WeCrashed review: Jared Leto and Anne Hathaway bring special alchemy to unlikely love story

While feeling overlong and over-literal, this new Apple TV+ series knows its audience is likely to have some sympathy for the hoop dream of hustle culture

Nick Hilton
Monday 21 March 2022 15:08 GMT
WeCrashed trailer

The title sequence of Apple TV+’s new blockbuster mini-series, WeCrashed, depicts a forlorn unicorn trampling through the bustling rooms of a co-working space. If the significance of this imagery is lost on you, then so too will most of this programme, which requires a degree of LinkedIn literacy (and tolerance thereof) to meet head on. The unicorn – an irritating business term for a start-up with a valuation of greater than $1bn – is WeWork, the office space company, with beer on-tap and ping pong, that soared to a $47bn valuation in just a few years and then, as the title of the show somewhat spoils, came crashing down.

WeWork’s founder and CEO was Adam Neumann, an Israeli former Naval officer, played here with mesmeric zealotry by Jared Leto. Leto portrays Neumann from his late twenties through to the present day – a feat of ageless vampirism that the 50-year-old Leto is supremely equipped for. Neumann (who describes himself repeatedly as a “serial entrepreneur”, with such intensity that you wonder what other things he might have done serially…) has a vision for WeWork, and unlike so many entrepreneurial success stories, less of a work ethic and more of a Messiah complex. “You know you’re not God?” his co-founder Miguel McKelvey (Kyle Marvin) tells him. “You have to admit, I do look a bit like him,” Adam replies.

But, in the ego stakes, he’s matched pound-for-pound by his wife, Rebekah, an actor, former yoga teacher and first cousin of Gwyneth Paltrow, whose brittle perfectionism is brought to life, with relish, by Anne Hathaway. When Leto and Hathaway are on-screen together (and that’s much of the show, whose strapline is “A Love Story Worth $47bn”) there is that special alchemy that shows like Big Little Lies and True Detective achieve: Oscar-winning movie stars who can transcend the contraction of their format. Hathaway, particularly, has such a luminous star quality that I’m sure I’d be transfixed just seeing her read the phonebook on the screen of my Apple Watch.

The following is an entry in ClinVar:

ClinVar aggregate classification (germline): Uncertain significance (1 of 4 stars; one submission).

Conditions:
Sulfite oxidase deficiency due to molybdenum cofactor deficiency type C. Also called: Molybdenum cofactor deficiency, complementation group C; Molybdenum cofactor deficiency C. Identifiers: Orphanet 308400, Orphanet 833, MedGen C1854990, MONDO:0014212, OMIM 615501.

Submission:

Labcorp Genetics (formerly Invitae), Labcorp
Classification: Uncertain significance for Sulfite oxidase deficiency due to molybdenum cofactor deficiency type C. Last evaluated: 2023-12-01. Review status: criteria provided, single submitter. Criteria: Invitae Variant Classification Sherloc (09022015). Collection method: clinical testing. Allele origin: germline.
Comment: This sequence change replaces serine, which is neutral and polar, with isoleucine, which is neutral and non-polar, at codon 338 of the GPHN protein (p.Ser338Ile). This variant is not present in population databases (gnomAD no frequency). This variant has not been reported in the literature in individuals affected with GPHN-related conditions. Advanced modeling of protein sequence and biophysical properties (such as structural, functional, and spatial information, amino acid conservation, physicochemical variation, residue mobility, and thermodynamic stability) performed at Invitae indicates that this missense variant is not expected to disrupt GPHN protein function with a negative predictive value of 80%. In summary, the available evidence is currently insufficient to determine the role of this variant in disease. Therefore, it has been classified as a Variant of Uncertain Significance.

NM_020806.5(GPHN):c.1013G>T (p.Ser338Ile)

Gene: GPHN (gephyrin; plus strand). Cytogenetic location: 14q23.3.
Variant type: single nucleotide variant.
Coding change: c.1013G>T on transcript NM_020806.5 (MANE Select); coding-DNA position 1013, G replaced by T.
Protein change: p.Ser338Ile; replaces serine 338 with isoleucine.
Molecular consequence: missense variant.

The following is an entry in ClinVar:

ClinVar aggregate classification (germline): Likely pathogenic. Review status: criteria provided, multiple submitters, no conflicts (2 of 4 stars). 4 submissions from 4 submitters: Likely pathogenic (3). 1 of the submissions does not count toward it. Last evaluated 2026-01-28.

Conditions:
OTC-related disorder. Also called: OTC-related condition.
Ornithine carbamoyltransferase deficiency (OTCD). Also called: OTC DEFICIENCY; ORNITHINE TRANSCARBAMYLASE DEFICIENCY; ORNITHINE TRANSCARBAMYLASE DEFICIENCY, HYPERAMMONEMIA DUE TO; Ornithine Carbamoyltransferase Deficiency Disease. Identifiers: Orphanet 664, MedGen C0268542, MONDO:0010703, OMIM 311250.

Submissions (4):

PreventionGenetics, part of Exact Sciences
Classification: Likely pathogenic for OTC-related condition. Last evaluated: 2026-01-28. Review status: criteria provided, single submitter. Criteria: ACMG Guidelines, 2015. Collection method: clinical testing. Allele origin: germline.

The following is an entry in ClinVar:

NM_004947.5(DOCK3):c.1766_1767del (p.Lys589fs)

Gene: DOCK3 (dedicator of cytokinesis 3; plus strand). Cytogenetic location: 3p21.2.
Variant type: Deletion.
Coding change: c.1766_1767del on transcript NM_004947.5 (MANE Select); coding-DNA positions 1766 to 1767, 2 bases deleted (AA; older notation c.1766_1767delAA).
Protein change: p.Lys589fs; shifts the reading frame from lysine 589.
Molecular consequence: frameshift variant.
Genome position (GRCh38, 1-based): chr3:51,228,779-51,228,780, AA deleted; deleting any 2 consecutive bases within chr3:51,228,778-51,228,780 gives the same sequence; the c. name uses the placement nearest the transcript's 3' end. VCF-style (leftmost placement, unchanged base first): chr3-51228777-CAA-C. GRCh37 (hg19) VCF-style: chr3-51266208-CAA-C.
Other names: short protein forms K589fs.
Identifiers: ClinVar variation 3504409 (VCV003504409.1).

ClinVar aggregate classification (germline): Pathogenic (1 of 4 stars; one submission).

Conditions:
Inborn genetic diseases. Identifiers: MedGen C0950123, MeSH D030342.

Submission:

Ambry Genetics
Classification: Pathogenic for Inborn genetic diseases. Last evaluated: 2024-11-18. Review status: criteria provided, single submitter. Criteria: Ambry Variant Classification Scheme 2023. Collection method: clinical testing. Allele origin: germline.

And star power is something that governs this New Age couple. “You’re a supernova,” is Rebekah’s tiger mom refrain, which she wheels out both when Adam is acquiring his first properties, and when he’s being ousted as CEO. For all Adam’s cult-leader charisma, she’s the one pulling the strings – or pulling other things, as she fires him up for a new investment by wanking him off in an abandoned warehouse. At their wedding she refers to the two of them as “cosmic voyagers”; a ceremony that has only come about after she physically contorts him into a position to propose to her. “I manifested you,” she tells him afterwards.

Like many of the tech start-up dramas that have followed David Fincher’s The Social Network, WeCrashed is overlong and over-literal. The problem is, perhaps, that at the same time as being a parable about the pitfalls of profligacy (“At some point in life you have to ask yourself: how much is enough?” an investor asks Neumann at one point, which is, as Shakespeare would say, the rub) the creators of WeCrashed know that its audience is likely to have some sympathy for the hoop dream of hustle culture. Why else would you watch an eight-part series that gives pitch decks and floor plans a gravitas normally afforded to great works of art? Despite the fact that Neumann is depicted as half-Tommy Wiseau from The Room, and half-Viktor Navorski from The Terminal (he even says “bite to eat”, which will have Terminal fans cheering), WeCrashed wears its satire very lightly.

Ultimately, the story of the decline and (partial) fall of WeWork is not that interesting. It doesn’t have the tension of the founders’ fallout at Facebook or the sheer fireworks of self-combustion at Theranos. So the heart of WeCrashed becomes, instead, this oddly sympathetic love story – off-putting personality types attract, you might say – between Adam and Rebekah. For all the talk of unicorns and rental leases and IPOs, the real drama is a human one. Neumann’s oft-repeated motto for WeWork was “It’s not what you can see, but who can see you”. To bastardise its own words, WeCrashed isn’t about what you are seeing, but who you are seeing do it.

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